What Orwell got right
Even though this dystopia is tainted, as it is written by an anarchist, there is still one insightful way that the 1984 ruling class use to control the population that parallels with today’s society. That is the deliberately superficial entertainment, known as prolefeed, produced by the Party that is used to dumb down the population so that they will never possess the intellect to rebel against their rule. This prolefeed contains almost nothing but “sport, crime, astrology, sensational five-cent novelettes, films oozing with sex, and sentimental songs which were composed entirely by mechanical means”. If we look around at our media today – which is suspiciously controlled by a handful corporations who are all involved in the same globalist organisations – what do we see?
For women there are trashy magazines that tap into a woman’s vice for gossip, superficial programmes like ‘Love Island’ that are all about engaging in transient sterile relationships, and salacious novels like ‘Fifty Shades of Grey’ and ‘Normal People.’ For men there is 24/7 sport that is suspiciously getting more and more politicised like the ongoing UEFA ‘No to Racism’ campaign, the most debased and degenerate pornography, and trashy newspapers that revolves mainly around scandal, crime, sport and soft-core pornography.
Then there’s young people’s prolefeed which consists of either stripper-inspired dances of minors (something only experienced by Epstein on his plane not too long ago), attention-seeking fuckboys, or some quick gag that provides no social value – except to make our young eternally depressed – on TikTok. I don’t want to even get into vain ‘make-up tutorial’ youtubers or ‘I’m 25 and still watch Disney films’ bugmen. I’m sure we are all aware of these types.
Why is 1984 so popular if it’s so unprophetic?
Hopefully I have convinced you that 1984 is not a prophetic book but an irrational dystopia contrived by a delusional Marxist. In this lies the reasons why the book has been promoted by the elites so much. The beliefs of Orwell and the current ruling-class align in some ways. They both are anti-Stalinist Marxists. Orwell seeks a classless world, whereas the elites of today seek an economy controlled by a handful of international conglomerates. A lot of the underlying ideas of ‘sexual restraint and nationalism being used as a method of population control’ in the novel are ideas the elites of today want you to have, as they use the exact opposite of these to control you.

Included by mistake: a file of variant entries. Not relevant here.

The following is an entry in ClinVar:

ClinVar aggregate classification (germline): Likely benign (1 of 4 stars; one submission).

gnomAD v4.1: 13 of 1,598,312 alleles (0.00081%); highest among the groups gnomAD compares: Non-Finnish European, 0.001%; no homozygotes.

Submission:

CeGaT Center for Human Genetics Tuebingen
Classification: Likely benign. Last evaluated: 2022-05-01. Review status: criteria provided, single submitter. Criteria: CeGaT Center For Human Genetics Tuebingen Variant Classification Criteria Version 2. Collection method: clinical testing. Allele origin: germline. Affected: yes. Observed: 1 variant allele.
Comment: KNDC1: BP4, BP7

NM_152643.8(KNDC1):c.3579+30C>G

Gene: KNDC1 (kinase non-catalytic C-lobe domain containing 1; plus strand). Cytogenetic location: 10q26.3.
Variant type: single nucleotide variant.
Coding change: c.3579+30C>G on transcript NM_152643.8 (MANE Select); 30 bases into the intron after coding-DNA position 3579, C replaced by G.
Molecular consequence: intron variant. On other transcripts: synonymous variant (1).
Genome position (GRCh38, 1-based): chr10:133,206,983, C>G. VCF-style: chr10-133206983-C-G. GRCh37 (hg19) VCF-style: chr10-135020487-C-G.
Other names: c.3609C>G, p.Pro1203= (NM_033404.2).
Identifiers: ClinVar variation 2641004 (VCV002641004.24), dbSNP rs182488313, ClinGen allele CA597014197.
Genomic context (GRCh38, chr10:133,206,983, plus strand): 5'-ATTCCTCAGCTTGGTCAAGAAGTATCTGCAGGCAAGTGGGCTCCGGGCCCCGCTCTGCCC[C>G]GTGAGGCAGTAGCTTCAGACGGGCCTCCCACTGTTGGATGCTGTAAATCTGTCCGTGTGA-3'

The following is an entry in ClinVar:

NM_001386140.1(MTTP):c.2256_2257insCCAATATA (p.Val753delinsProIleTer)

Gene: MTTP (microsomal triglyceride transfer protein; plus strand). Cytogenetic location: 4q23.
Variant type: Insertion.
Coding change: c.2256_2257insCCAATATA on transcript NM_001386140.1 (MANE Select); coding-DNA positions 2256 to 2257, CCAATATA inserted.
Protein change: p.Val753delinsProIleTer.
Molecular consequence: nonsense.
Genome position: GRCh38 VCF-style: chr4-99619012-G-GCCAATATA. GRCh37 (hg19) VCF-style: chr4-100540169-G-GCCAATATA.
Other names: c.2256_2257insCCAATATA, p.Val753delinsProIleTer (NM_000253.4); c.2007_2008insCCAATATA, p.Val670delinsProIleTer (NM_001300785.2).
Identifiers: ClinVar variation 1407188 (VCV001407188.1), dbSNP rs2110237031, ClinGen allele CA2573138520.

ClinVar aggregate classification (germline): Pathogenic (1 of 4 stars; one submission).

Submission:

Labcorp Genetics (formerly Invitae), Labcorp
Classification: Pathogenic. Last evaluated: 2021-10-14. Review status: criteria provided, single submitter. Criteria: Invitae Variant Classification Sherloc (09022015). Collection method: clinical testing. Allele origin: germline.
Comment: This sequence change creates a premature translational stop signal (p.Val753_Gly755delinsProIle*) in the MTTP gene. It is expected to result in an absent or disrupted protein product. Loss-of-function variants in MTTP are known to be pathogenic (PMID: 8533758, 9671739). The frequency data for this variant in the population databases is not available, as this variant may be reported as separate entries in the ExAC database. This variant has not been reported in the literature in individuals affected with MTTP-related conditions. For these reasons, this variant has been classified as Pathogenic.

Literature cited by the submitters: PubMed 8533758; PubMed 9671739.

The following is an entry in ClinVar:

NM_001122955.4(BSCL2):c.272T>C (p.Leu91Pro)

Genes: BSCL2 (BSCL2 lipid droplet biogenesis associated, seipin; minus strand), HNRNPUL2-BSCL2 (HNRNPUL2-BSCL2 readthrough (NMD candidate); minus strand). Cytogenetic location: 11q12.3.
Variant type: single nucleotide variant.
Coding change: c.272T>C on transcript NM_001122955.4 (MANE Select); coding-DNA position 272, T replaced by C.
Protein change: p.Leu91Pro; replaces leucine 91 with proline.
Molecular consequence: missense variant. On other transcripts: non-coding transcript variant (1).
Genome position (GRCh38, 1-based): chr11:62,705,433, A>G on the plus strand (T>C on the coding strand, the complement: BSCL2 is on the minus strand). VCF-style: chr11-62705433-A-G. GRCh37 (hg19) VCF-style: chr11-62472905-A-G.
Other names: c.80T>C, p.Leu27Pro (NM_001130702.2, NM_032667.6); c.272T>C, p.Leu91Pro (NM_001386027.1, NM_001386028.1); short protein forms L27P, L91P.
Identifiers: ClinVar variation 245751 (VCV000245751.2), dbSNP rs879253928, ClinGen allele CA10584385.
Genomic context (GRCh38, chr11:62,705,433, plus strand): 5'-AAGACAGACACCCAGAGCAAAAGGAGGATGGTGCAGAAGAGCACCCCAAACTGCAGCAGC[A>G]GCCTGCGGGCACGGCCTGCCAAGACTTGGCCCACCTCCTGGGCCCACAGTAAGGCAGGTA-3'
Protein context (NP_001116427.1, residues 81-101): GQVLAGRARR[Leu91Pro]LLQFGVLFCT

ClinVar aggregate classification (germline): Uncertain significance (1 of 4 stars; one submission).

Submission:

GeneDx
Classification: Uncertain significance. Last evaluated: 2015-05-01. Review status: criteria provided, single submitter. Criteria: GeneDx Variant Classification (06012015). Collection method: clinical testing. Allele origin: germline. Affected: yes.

The elites today promote sexual immorality to distract you and promote demographic changing immigration to increase the number of ‘oppressed’ people in your country. In other words, mass immigration increase the amount of people in the coalition of fringes. Year by year, what Marxists view as the oppressors in society – straight white males, dwindles in morale, numbers and positions of authority.
It is the exact same strategy used in the Soviet Union 100 years ago, but the oppressors of that time were anyone of landowning lineage or anyone suspected of being religious. The threat of the Orthodox Christian landowner coming back and oppressing them was always hung over their head to make them loyal to the Party. Nowadays it’s the threat that the Catholic patriarchy will come back and oppress them is hung over their head so as to maintain loyalty to the regime – even if they describe themselves as a socialist while the regime believes in international corporatism.
Another reason why 1984 is promoted so much is that it gives people the impression that all forms of control are overt. As the readers envisions the world of 1984 in their mind, they think to themselves how if they were citizens of Oceania, they would be the enlightened ones who would be able see past the lies of the Party. This notion feeds into their ego and heightens their self-worth. It blinds them to the possibility of covert forms of control being used on a population. In the modern world, covert forms of control are the ONLY ones being utilised.
The elites learnt from the failures of one-party totalitarianism in controlling the populace. They would have saved a lot of time if they read Matthew 10:28 ‘And fear ye not them that kill the body, and are not able to kill the soul: but rather fear him that can destroy both soul and body in hell.’ The elites of today desire to control the perception of reality and by extension, controlling the way people behave. Gone are the days that dissenters will be thrown into concentration camps.
A dystopian novel that is more thought-provoking and prophetic is Brave New World by Aldous Huxley.